11. Successful bioteams let MAJOR CHANGES EMERGE UNPREDICTABLY. This kind of change, involving the team moving to another level, usually emerges as a result of external perturbations. Small inputs can produce disproportionately large changes and large inputs may produce little or no apparent changes. The team is more than the sum of its individual members - for example, ant colonies are often described as "Superorganisms". [4, 20]
12. Successful bioteams evolve through a specific DEVELOPMENT CYCLE made up of three distinct stages - Birth, Expansion and Replication. A team is at its most vulnerable and can die at each of the three stages. In Ant colonies this equates to the queen picking the wrong nest location, giving birth to the wrong first set of founding workers or failing to mate successfully. 
Whilst these traits are critical to the success of bioteams, they are not in themselves, sufficient to drive the collaborative of a human team to success.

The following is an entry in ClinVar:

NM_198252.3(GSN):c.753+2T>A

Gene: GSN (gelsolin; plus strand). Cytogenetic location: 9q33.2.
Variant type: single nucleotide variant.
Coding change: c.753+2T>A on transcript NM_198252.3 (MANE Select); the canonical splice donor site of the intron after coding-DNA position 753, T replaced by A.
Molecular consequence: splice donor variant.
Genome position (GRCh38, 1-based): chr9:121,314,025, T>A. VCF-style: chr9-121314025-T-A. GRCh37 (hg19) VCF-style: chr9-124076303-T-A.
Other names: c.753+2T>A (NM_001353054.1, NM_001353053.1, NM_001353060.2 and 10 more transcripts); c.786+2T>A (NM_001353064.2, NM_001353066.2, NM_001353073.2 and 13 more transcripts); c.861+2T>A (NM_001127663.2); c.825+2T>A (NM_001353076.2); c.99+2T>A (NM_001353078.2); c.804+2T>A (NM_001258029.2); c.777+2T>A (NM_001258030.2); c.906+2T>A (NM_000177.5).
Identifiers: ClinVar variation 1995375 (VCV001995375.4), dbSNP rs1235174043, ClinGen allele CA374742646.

Human bioteams need also worthy goals, values, trust and exchanges - to catalyze their energies toward a cohesive focus.
Having highlighted the issues and complexity surrounding virtually networked business teams, it should now be clear that the success of these teams is not simply based on the choice of a specific technology.
Success is rather determined by how they organise and co-operate to use such technologies in the most effective ways.
Today, most business teams learn this the hard way, while with just enough preparation, guidance and coaching, becoming a successful networked business team can become an every day reality for any organization serious and determined enough to pursue this goal in a systematic way.
1. Anderson , C., Franks N., 1989. "Teamwork in animals, robots and humans", Advances in the Study of Behavior, pp. 1-27